The theory of reading, as transmission of information to be retained, introduced by rgressis derived from Matuschak, and which has figured predominately in this discussion, is simply wrong. Its recent iteration derived from cognitive Science an from certain Analytically defined communications theory, and from clinical education laboratory practices based on faulty – and false assumption. But it links back to Augustine, who actually never practiced it. (In de Magistor, his son treats the basic premise of Augustine’s theory as a joke, and Wittgenstein, uses it as his bete noir in the Philosophical Investigations. Because it is demonstrably wrong, both the language theory, and the transmission theory of reading derived from it. Consequently *no* ’empirical’ data intended to support it can do so, because this is gathered based upon faulty assumptions (rather like determining aforehand that dogs are feline, and then measuring all the behaviors they share with cats to support that.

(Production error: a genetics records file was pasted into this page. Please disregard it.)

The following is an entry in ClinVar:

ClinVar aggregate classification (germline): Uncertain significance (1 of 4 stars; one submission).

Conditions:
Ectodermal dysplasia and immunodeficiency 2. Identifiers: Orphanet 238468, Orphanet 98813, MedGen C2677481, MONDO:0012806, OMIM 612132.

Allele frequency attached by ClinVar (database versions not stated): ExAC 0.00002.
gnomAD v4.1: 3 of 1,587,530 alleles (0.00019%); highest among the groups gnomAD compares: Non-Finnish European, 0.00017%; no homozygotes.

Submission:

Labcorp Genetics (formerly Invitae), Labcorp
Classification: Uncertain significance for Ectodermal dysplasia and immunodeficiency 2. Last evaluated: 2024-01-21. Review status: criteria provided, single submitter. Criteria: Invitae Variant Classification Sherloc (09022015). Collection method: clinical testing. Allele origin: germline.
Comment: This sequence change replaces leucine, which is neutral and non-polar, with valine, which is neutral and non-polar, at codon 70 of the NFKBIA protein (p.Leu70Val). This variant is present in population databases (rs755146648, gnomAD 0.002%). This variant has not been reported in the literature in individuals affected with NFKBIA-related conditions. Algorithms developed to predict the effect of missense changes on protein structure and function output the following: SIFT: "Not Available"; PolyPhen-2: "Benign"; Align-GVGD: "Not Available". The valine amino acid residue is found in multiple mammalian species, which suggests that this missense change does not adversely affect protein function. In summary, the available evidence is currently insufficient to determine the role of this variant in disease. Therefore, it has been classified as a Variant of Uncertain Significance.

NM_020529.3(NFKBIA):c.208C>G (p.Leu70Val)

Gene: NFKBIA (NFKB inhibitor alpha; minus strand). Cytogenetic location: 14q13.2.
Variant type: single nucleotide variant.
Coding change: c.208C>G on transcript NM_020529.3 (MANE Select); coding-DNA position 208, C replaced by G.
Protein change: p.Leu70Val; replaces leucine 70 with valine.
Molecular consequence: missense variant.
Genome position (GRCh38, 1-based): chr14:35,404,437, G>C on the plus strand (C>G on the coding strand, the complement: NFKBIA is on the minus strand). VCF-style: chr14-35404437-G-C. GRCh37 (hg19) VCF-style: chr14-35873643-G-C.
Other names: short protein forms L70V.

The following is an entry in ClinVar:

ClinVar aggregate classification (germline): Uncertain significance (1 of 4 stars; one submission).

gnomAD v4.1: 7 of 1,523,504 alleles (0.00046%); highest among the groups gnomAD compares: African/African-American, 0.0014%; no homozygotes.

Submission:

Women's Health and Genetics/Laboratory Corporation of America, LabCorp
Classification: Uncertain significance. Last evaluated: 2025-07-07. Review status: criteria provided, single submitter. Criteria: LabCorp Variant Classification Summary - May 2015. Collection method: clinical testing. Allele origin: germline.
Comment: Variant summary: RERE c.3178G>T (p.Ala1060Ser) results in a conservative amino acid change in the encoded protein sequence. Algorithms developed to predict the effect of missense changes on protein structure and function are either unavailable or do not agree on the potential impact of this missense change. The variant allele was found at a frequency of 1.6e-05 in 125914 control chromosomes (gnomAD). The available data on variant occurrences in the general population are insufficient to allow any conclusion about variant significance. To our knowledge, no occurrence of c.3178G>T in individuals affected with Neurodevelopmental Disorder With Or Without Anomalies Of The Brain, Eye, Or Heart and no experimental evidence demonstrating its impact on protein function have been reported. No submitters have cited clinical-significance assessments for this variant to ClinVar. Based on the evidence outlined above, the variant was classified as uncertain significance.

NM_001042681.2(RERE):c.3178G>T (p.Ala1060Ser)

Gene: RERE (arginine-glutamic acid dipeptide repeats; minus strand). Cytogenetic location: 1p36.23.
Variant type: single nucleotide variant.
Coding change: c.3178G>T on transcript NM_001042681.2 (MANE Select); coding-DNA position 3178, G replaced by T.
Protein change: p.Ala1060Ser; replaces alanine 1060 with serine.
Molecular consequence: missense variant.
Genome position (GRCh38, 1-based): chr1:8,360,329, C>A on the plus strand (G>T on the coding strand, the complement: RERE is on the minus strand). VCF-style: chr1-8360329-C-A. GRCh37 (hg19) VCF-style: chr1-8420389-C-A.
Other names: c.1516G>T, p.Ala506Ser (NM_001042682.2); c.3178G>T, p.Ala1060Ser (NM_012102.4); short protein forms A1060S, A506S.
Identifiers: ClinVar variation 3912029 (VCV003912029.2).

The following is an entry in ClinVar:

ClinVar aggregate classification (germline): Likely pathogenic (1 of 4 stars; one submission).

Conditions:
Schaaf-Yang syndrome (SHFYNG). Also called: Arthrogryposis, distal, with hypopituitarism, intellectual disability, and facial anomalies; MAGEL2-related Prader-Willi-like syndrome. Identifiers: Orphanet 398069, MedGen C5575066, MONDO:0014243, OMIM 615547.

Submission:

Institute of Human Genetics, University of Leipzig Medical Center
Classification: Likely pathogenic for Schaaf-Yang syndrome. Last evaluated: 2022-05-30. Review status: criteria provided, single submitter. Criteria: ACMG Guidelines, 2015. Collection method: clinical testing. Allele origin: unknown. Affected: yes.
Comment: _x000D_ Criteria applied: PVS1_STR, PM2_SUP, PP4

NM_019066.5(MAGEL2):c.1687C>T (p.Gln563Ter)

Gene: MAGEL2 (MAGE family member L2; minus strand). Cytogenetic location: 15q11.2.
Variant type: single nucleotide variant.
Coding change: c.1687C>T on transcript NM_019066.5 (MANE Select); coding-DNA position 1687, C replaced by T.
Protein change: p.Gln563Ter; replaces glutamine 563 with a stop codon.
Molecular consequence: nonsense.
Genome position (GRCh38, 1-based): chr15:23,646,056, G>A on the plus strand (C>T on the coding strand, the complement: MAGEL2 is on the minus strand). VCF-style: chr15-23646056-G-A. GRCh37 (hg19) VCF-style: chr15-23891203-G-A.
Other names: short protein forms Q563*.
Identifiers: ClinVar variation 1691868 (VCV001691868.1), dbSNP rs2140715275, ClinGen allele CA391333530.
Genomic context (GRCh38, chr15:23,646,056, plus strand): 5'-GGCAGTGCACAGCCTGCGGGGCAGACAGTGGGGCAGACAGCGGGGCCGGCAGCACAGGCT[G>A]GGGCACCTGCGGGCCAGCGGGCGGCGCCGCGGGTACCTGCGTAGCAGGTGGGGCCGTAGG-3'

We read in many ways, and for many reasons. But the reading of difficult texts, which requires highly developed literacy skills, including the ability to engage a critical discussion with the *thought* of another, not just the ‘information’ ‘communicated,’ is not about either ‘transmission’ or ‘retention.’ If that’s how one attempts reading the Phenomenology of Spirit, or Joyce’s Ulysses or Moby Dick, or Kierkegaard or Gertrude Stein, or for that matter Shakespeare or Montaigne or even Augustine – one has not yet earned the right to read those texts. If the claim is that such texts are irrelevant, or reducible to ‘Spark Notes’ redaction, or are mere entertainment, than one is a Post-Modernist par excellence, dismissing the history of the West and advocating an ahistorical relativism where nothing matters but the current comment thread or podcast, where students need not struggle to learn for ‘knowledge’ = approved information – will be spoon-fed them.